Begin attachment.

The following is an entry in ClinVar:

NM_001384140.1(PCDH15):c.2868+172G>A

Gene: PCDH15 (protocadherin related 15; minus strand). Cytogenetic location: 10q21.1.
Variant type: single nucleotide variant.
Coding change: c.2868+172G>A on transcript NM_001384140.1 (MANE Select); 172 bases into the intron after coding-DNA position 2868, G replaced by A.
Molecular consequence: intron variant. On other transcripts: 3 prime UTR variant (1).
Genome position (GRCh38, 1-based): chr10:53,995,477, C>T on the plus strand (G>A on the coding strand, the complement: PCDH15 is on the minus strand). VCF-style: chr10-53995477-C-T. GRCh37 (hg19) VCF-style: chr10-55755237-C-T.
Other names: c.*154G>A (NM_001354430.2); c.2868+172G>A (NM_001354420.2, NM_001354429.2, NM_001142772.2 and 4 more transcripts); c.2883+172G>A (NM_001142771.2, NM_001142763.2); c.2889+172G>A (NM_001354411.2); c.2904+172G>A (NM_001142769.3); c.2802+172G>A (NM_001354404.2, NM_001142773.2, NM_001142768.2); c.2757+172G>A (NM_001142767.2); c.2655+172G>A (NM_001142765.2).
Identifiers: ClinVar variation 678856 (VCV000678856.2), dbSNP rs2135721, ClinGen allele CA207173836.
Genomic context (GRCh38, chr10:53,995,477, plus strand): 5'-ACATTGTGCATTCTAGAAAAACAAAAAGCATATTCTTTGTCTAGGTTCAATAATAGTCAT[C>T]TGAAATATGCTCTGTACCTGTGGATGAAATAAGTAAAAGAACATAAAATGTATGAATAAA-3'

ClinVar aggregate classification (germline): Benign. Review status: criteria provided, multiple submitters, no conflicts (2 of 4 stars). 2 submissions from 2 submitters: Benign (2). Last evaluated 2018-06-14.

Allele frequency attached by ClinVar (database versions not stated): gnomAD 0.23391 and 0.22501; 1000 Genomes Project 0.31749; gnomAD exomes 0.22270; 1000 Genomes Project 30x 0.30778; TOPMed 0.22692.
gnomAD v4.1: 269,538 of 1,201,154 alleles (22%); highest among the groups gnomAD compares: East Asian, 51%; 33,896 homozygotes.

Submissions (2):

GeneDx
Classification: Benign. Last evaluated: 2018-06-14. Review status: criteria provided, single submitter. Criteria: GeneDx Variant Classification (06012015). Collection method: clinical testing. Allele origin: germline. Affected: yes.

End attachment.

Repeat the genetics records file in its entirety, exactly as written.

The following is an entry in ClinVar:

NM_001384140.1(PCDH15):c.2868+172G>A

Gene: PCDH15 (protocadherin related 15; minus strand). Cytogenetic location: 10q21.1.
Variant type: single nucleotide variant.
Coding change: c.2868+172G>A on transcript NM_001384140.1 (MANE Select); 172 bases into the intron after coding-DNA position 2868, G replaced by A.
Molecular consequence: intron variant. On other transcripts: 3 prime UTR variant (1).
Genome position (GRCh38, 1-based): chr10:53,995,477, C>T on the plus strand (G>A on the coding strand, the complement: PCDH15 is on the minus strand). VCF-style: chr10-53995477-C-T. GRCh37 (hg19) VCF-style: chr10-55755237-C-T.
Other names: c.*154G>A (NM_001354430.2); c.2868+172G>A (NM_001354420.2, NM_001354429.2, NM_001142772.2 and 4 more transcripts); c.2883+172G>A (NM_001142771.2, NM_001142763.2); c.2889+172G>A (NM_001354411.2); c.2904+172G>A (NM_001142769.3); c.2802+172G>A (NM_001354404.2, NM_001142773.2, NM_001142768.2); c.2757+172G>A (NM_001142767.2); c.2655+172G>A (NM_001142765.2).
Identifiers: ClinVar variation 678856 (VCV000678856.2), dbSNP rs2135721, ClinGen allele CA207173836.
Genomic context (GRCh38, chr10:53,995,477, plus strand): 5'-ACATTGTGCATTCTAGAAAAACAAAAAGCATATTCTTTGTCTAGGTTCAATAATAGTCAT[C>T]TGAAATATGCTCTGTACCTGTGGATGAAATAAGTAAAAGAACATAAAATGTATGAATAAA-3'

ClinVar aggregate classification (germline): Benign. Review status: criteria provided, multiple submitters, no conflicts (2 of 4 stars). 2 submissions from 2 submitters: Benign (2). Last evaluated 2018-06-14.

Allele frequency attached by ClinVar (database versions not stated): gnomAD 0.23391 and 0.22501; 1000 Genomes Project 0.31749; gnomAD exomes 0.22270; 1000 Genomes Project 30x 0.30778; TOPMed 0.22692.
gnomAD v4.1: 269,538 of 1,201,154 alleles (22%); highest among the groups gnomAD compares: East Asian, 51%; 33,896 homozygotes.

Submissions (2):

GeneDx
Classification: Benign. Last evaluated: 2018-06-14. Review status: criteria provided, single submitter. Criteria: GeneDx Variant Classification (06012015). Collection method: clinical testing. Allele origin: germline. Affected: yes.